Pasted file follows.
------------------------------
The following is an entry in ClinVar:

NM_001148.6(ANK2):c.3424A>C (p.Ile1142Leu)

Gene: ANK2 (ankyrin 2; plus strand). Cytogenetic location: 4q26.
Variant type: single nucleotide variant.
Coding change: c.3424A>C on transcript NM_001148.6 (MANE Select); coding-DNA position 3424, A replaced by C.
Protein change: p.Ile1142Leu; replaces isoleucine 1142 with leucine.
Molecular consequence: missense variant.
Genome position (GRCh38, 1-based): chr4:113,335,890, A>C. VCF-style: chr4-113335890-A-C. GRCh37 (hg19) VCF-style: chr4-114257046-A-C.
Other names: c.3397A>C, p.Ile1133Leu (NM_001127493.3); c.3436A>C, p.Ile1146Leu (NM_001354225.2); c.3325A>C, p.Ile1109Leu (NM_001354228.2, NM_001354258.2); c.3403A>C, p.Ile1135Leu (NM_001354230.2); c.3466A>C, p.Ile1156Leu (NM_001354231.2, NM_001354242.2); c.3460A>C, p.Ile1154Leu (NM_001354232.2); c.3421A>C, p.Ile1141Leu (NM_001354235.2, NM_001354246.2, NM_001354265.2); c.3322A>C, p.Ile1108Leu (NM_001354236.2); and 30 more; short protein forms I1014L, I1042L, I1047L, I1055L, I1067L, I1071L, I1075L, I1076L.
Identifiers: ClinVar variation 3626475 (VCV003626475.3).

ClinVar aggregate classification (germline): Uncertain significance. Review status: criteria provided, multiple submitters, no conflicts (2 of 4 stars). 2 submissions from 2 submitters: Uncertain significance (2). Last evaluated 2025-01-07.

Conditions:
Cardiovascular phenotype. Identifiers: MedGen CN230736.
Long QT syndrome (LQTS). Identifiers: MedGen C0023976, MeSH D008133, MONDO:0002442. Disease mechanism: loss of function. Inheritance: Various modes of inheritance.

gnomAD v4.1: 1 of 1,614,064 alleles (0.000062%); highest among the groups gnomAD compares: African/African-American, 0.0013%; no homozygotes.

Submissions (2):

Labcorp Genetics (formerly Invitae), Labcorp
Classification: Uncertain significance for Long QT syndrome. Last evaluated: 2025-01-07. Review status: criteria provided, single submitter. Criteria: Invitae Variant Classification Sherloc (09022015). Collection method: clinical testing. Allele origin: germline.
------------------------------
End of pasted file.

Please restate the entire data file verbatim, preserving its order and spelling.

The following is an entry in ClinVar:

NM_001148.6(ANK2):c.3424A>C (p.Ile1142Leu)

Gene: ANK2 (ankyrin 2; plus strand). Cytogenetic location: 4q26.
Variant type: single nucleotide variant.
Coding change: c.3424A>C on transcript NM_001148.6 (MANE Select); coding-DNA position 3424, A replaced by C.
Protein change: p.Ile1142Leu; replaces isoleucine 1142 with leucine.
Molecular consequence: missense variant.
Genome position (GRCh38, 1-based): chr4:113,335,890, A>C. VCF-style: chr4-113335890-A-C. GRCh37 (hg19) VCF-style: chr4-114257046-A-C.
Other names: c.3397A>C, p.Ile1133Leu (NM_001127493.3); c.3436A>C, p.Ile1146Leu (NM_001354225.2); c.3325A>C, p.Ile1109Leu (NM_001354228.2, NM_001354258.2); c.3403A>C, p.Ile1135Leu (NM_001354230.2); c.3466A>C, p.Ile1156Leu (NM_001354231.2, NM_001354242.2); c.3460A>C, p.Ile1154Leu (NM_001354232.2); c.3421A>C, p.Ile1141Leu (NM_001354235.2, NM_001354246.2, NM_001354265.2); c.3322A>C, p.Ile1108Leu (NM_001354236.2); and 30 more; short protein forms I1014L, I1042L, I1047L, I1055L, I1067L, I1071L, I1075L, I1076L.
Identifiers: ClinVar variation 3626475 (VCV003626475.3).

ClinVar aggregate classification (germline): Uncertain significance. Review status: criteria provided, multiple submitters, no conflicts (2 of 4 stars). 2 submissions from 2 submitters: Uncertain significance (2). Last evaluated 2025-01-07.

Conditions:
Cardiovascular phenotype. Identifiers: MedGen CN230736.
Long QT syndrome (LQTS). Identifiers: MedGen C0023976, MeSH D008133, MONDO:0002442. Disease mechanism: loss of function. Inheritance: Various modes of inheritance.

gnomAD v4.1: 1 of 1,614,064 alleles (0.000062%); highest among the groups gnomAD compares: African/African-American, 0.0013%; no homozygotes.

Submissions (2):

Labcorp Genetics (formerly Invitae), Labcorp
Classification: Uncertain significance for Long QT syndrome. Last evaluated: 2025-01-07. Review status: criteria provided, single submitter. Criteria: Invitae Variant Classification Sherloc (09022015). Collection method: clinical testing. Allele origin: germline.